If you are looking for the definition of an epic fairytale love story, you’ll find it in the 2 hours and 46 minutes of “Kalank.”
The way society tends to view movie stars as otherworldly legends, this film tends to tell its story in terms, from clothing to sets to cinematography, that betray the same reverence for the stars and children of legends that fill each scene. The sets looked like they came from the epic period drama being shot in the second half of “Om Shanti Om” or the film within the film in “I Hate Luv Stories,” almost betraying some self-awareness of the very Dharma brand of cinema in which “Kalank” is firmly rooted.
The cast, along with the audience, wanders throughout the film between wistfulness and wonder. Passion and anguish are sheltered in serene and stunning clothing. Even for a Bollywood film, “Kalank” relies heavily on its soundtrack, with soft instrumentals lining most minutes of the movie, giving the film a magical, fairytale-like feel even though it is set in a version of historical reality.
While the hyper-saturated cinematography and unique camera movements contribute to its otherworldly feel, at times substandard special effects distract from the visual grandeur of the film. Particularly, a scene where Varun Dhawan’s character, Zafar, is supposed to be bull riding, it’s quite obvious he is not, to an almost comedic level of amateurishness on the part of the special effects team, considering the scale of the film.
“Kalank” often takes itself too seriously, with its echoing sound production and glaringly blatant symbolism that betrays obvious lack of faith in the audience to be privy to subtle foreshadowing or context clues. While “Kalank” may be emotionally consuming, often it was intellectually offensive.
This is a story of forbidden love, plain and simple, with all the usual symptoms like classism and xenophobia, but with surprisingly minimal sexism. It takes place during the era of independence and the subsequent partition — a favorite setting for establishing conflict and inspiring nationalism.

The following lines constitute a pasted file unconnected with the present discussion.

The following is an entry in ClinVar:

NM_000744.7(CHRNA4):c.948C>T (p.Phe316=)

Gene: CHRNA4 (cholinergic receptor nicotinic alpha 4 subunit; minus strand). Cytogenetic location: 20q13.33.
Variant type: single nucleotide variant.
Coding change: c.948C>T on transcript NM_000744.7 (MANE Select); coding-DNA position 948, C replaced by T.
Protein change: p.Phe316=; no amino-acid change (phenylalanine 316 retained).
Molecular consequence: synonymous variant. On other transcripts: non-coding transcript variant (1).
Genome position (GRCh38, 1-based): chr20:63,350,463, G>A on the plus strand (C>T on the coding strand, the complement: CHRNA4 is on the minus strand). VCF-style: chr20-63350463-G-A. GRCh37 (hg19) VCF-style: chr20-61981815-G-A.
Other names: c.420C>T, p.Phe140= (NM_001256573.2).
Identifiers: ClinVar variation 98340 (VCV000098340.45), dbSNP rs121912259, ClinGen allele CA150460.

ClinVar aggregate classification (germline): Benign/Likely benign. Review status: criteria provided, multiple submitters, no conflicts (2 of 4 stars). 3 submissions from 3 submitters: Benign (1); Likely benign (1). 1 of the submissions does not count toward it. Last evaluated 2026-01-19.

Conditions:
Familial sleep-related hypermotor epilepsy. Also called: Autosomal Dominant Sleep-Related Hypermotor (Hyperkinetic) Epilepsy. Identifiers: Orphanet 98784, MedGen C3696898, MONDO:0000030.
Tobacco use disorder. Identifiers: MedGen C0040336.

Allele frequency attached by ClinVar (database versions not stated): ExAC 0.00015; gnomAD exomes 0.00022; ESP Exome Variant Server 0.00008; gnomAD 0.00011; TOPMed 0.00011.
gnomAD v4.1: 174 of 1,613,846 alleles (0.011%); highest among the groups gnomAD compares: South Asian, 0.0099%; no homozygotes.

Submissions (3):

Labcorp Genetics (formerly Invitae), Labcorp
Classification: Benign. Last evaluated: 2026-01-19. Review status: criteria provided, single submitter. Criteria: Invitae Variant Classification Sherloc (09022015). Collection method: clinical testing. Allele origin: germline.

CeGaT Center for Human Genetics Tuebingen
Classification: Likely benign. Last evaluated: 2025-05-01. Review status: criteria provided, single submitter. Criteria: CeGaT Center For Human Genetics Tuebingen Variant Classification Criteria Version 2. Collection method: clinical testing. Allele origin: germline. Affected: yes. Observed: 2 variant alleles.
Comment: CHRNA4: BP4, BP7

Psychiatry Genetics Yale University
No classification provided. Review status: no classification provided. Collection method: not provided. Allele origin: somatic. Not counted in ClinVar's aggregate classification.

It also exemplifies Hindus while putting a handful of Muslim characters on a pedestal along with the Hindus at the sake of the larger Muslim community.
It’s cheesy, no doubt. It draws an unflattering comparison to “Titanic,” with all the drama without an ounce of comic relief. Also, side note, Dhawan’s Zafar totally could have made it on the train if he had just hopped on an earlier car and found Alia Bhatt’s character, Roop, at the next station, rather than trying to run for Roop’s outstretched arm two cars ahead while being chased by men with swords. And that train platform was unrealistically long.
The highlight of “Kalank” was definitely the performances. Most of the six main characters, most surprisingly Sonakshi Sinha, managed a soliloquy that produced that iconic, silver screen-level single-eye tear amongst the audience.
The voiceover at the end of “Kalank” takes a potentially intellectual and ambiguous moral ending and instead spoon-feeds to the audience that the ending could be interpreted in many ways depending on your perspective. It then proceeds to explain what the right perspective is.
Despite many flaws, audiences would be forgiven to get swept away by a story grander than their own — of lives symbolic of history — that remind you just how big life can really be for those who are brave.